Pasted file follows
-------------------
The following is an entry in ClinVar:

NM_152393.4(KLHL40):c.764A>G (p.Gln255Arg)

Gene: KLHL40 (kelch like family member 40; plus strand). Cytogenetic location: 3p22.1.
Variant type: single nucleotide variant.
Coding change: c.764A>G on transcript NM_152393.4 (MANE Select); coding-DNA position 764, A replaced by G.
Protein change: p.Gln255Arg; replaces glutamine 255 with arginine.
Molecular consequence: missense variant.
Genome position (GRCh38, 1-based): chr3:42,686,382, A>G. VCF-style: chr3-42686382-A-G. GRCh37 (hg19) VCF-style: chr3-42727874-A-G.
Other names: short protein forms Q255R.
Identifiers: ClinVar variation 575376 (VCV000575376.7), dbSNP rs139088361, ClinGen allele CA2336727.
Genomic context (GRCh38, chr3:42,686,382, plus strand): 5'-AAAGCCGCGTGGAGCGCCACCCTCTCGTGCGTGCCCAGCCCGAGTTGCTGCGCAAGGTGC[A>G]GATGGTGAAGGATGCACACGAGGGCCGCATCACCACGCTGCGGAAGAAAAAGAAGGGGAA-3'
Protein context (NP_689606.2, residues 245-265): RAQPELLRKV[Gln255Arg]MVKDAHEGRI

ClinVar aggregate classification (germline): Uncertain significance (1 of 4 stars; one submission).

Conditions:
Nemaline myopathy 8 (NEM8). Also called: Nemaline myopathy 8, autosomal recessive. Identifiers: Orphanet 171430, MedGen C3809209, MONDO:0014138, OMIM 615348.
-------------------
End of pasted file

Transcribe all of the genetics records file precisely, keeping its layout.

The following is an entry in ClinVar:

NM_152393.4(KLHL40):c.764A>G (p.Gln255Arg)

Gene: KLHL40 (kelch like family member 40; plus strand). Cytogenetic location: 3p22.1.
Variant type: single nucleotide variant.
Coding change: c.764A>G on transcript NM_152393.4 (MANE Select); coding-DNA position 764, A replaced by G.
Protein change: p.Gln255Arg; replaces glutamine 255 with arginine.
Molecular consequence: missense variant.
Genome position (GRCh38, 1-based): chr3:42,686,382, A>G. VCF-style: chr3-42686382-A-G. GRCh37 (hg19) VCF-style: chr3-42727874-A-G.
Other names: short protein forms Q255R.
Identifiers: ClinVar variation 575376 (VCV000575376.7), dbSNP rs139088361, ClinGen allele CA2336727.
Genomic context (GRCh38, chr3:42,686,382, plus strand): 5'-AAAGCCGCGTGGAGCGCCACCCTCTCGTGCGTGCCCAGCCCGAGTTGCTGCGCAAGGTGC[A>G]GATGGTGAAGGATGCACACGAGGGCCGCATCACCACGCTGCGGAAGAAAAAGAAGGGGAA-3'
Protein context (NP_689606.2, residues 245-265): RAQPELLRKV[Gln255Arg]MVKDAHEGRI

ClinVar aggregate classification (germline): Uncertain significance (1 of 4 stars; one submission).

Conditions:
Nemaline myopathy 8 (NEM8). Also called: Nemaline myopathy 8, autosomal recessive. Identifiers: Orphanet 171430, MedGen C3809209, MONDO:0014138, OMIM 615348.